posted by Chuckles at 9:06 AM on December 13, 2005


Sign my petition metatalk post!
posted by mendel at 10:20 AM on December 13, 2005


I could be snarky and point out that the country has changed since 1931

Or 1867 even (sorry). Doesn't matter if the country has changed, the constitution hasn't. Like it or not, this is Canada. Until we change the constitution, and re-divide the responsibilities outlined in s.91 and s.92, this is the way it is. I, as an Ontarian want laws and rules that reflect business conditions, economic conditions or legal conditions that are present in Ontario. I want my healthcare, education, welfare policies to be designed for Ontario, not for Saskatchewan. I don't want to follow rules made to apply to the entire country when they don't make sense for me. Obviously there should be some co-ordination on the part of the Provinces, but this can be handled quite easily at the Provincial level. There's no need for the Federal government to impose regulation on Provinces that don't wish it. Especially when it's unconstitutional.

Our quality of life, our competitiveness in the world marketplace and our happiness as citizens depend upon it.

Which is why we need a strong and relevant federal government that focuses on the important issues for the country and leaves the Provinces and regions to decide for themselves what is best. It should be creating the conditions for Canada to suceed as a whole on a macro level, and leave the micro-level decisions to those that have the most stake in them. But there's no point in forcing Ottawa into a role that it isn't constitutionally, politically or structurally empowered to play.
posted by loquax at 10:20 AM on December 13, 2005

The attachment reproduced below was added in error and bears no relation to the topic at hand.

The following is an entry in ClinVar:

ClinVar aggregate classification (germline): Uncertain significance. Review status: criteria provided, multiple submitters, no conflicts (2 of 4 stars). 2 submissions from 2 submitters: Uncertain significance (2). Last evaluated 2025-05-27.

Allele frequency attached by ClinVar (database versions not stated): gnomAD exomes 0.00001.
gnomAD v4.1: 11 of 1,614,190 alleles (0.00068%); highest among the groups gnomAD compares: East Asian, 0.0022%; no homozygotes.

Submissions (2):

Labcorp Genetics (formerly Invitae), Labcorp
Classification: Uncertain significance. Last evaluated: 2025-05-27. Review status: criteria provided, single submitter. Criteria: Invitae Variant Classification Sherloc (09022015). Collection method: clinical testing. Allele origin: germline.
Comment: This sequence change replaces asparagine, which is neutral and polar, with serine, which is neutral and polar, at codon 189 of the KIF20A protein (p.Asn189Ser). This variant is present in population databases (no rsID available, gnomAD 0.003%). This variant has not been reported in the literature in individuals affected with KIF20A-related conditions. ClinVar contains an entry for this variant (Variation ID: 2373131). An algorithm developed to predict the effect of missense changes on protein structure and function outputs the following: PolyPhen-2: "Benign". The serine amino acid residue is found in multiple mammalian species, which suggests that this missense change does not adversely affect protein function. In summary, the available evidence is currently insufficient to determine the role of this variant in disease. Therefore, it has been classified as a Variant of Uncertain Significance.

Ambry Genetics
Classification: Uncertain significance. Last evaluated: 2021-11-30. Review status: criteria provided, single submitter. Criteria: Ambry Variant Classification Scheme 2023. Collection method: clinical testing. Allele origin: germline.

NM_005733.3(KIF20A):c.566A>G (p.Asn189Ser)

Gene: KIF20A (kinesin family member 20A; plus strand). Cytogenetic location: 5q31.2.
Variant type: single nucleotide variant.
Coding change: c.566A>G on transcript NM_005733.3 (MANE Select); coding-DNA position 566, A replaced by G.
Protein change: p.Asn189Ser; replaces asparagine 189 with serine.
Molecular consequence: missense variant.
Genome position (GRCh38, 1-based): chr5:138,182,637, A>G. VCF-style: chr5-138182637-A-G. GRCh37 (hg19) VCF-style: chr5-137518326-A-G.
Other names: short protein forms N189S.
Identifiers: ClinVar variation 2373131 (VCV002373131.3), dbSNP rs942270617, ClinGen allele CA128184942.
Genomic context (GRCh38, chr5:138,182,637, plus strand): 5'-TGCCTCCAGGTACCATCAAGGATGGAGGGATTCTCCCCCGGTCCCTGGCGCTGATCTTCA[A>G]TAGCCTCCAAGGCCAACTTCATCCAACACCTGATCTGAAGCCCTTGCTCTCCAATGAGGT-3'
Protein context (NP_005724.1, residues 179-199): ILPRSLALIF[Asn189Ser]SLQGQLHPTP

After voting Green in the last election I offered to volunteer for them. 6 months later, after I hadn't heard from them, I wrote them again and received and apology and a note saying they'd be in touch 'soon'. They never did contact me, but added me to their mailing list, where they've now sent me three completely blank emails and one event announcement where they got the date wrong in the email and had to follow up with a correction.

As far as I can tell, they are disorganized to the point of ridiculousness, and therefore will not be getting my vote this time around.
posted by Kickstart70 at 10:33 AM on December 13, 2005


The biggest problem I have with the Green party is that they are, under the cloak of environmentalism, simply a conservative corporate party. They're a party that's more open to big business than to social welfare.
posted by five fresh fish at 11:04 AM on December 13, 2005


So it's agreed then: greens suck, NDP rule, conservatives are evil, and vote Liberal anyways.
posted by Elpoca at 6:04 PM on December 14, 2005


more info on the greens.
posted by five fresh fish at 10:38 AM on December 17, 2005